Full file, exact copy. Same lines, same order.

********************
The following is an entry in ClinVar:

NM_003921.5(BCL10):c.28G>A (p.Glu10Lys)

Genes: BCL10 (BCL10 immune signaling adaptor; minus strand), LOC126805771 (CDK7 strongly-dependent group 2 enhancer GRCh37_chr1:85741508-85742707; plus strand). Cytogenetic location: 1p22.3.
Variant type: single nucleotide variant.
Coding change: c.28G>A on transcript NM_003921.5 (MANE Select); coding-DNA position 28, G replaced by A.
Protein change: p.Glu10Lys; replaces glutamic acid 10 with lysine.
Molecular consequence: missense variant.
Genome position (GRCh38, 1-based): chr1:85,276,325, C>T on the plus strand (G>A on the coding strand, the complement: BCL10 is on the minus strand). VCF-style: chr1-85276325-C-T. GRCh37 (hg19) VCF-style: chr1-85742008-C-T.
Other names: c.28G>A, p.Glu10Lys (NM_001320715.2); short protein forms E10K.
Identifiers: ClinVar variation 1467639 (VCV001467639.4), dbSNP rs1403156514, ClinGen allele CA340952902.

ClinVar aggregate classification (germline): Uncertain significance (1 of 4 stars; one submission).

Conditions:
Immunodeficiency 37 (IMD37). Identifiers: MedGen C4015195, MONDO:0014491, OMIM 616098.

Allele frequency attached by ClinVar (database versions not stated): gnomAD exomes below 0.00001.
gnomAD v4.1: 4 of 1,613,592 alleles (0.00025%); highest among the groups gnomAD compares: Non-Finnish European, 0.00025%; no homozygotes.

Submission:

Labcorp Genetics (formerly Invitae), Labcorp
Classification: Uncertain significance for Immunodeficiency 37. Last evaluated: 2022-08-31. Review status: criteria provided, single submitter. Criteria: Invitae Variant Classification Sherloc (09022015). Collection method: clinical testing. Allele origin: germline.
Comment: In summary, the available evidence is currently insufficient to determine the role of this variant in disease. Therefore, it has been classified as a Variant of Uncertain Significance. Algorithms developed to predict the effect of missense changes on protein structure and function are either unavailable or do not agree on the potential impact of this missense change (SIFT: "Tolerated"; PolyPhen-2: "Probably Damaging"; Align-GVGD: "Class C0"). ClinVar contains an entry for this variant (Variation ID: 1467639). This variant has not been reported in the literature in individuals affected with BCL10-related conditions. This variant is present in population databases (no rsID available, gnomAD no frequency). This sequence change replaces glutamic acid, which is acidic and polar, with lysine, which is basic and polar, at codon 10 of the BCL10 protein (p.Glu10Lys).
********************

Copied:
The following is an entry in ClinVar:

NM_003921.5(BCL10):c.28G>A (p.Glu10Lys)

Genes: BCL10 (BCL10 immune signaling adaptor; minus strand), LOC126805771 (CDK7 strongly-dependent group 2 enhancer GRCh37_chr1:85741508-85742707; plus strand). Cytogenetic location: 1p22.3.
Variant type: single nucleotide variant.
Coding change: c.28G>A on transcript NM_003921.5 (MANE Select); coding-DNA position 28, G replaced by A.
Protein change: p.Glu10Lys; replaces glutamic acid 10 with lysine.
Molecular consequence: missense variant.
Genome position (GRCh38, 1-based): chr1:85,276,325, C>T on the plus strand (G>A on the coding strand, the complement: BCL10 is on the minus strand). VCF-style: chr1-85276325-C-T. GRCh37 (hg19) VCF-style: chr1-85742008-C-T.
Other names: c.28G>A, p.Glu10Lys (NM_001320715.2); short protein forms E10K.
Identifiers: ClinVar variation 1467639 (VCV001467639.4), dbSNP rs1403156514, ClinGen allele CA340952902.

ClinVar aggregate classification (germline): Uncertain significance (1 of 4 stars; one submission).

Conditions:
Immunodeficiency 37 (IMD37). Identifiers: MedGen C4015195, MONDO:0014491, OMIM 616098.

Allele frequency attached by ClinVar (database versions not stated): gnomAD exomes below 0.00001.
gnomAD v4.1: 4 of 1,613,592 alleles (0.00025%); highest among the groups gnomAD compares: Non-Finnish European, 0.00025%; no homozygotes.

Submission:

Labcorp Genetics (formerly Invitae), Labcorp
Classification: Uncertain significance for Immunodeficiency 37. Last evaluated: 2022-08-31. Review status: criteria provided, single submitter. Criteria: Invitae Variant Classification Sherloc (09022015). Collection method: clinical testing. Allele origin: germline.
Comment: In summary, the available evidence is currently insufficient to determine the role of this variant in disease. Therefore, it has been classified as a Variant of Uncertain Significance. Algorithms developed to predict the effect of missense changes on protein structure and function are either unavailable or do not agree on the potential impact of this missense change (SIFT: "Tolerated"; PolyPhen-2: "Probably Damaging"; Align-GVGD: "Class C0"). ClinVar contains an entry for this variant (Variation ID: 1467639). This variant has not been reported in the literature in individuals affected with BCL10-related conditions. This variant is present in population databases (no rsID available, gnomAD no frequency). This sequence change replaces glutamic acid, which is acidic and polar, with lysine, which is basic and polar, at codon 10 of the BCL10 protein (p.Glu10Lys).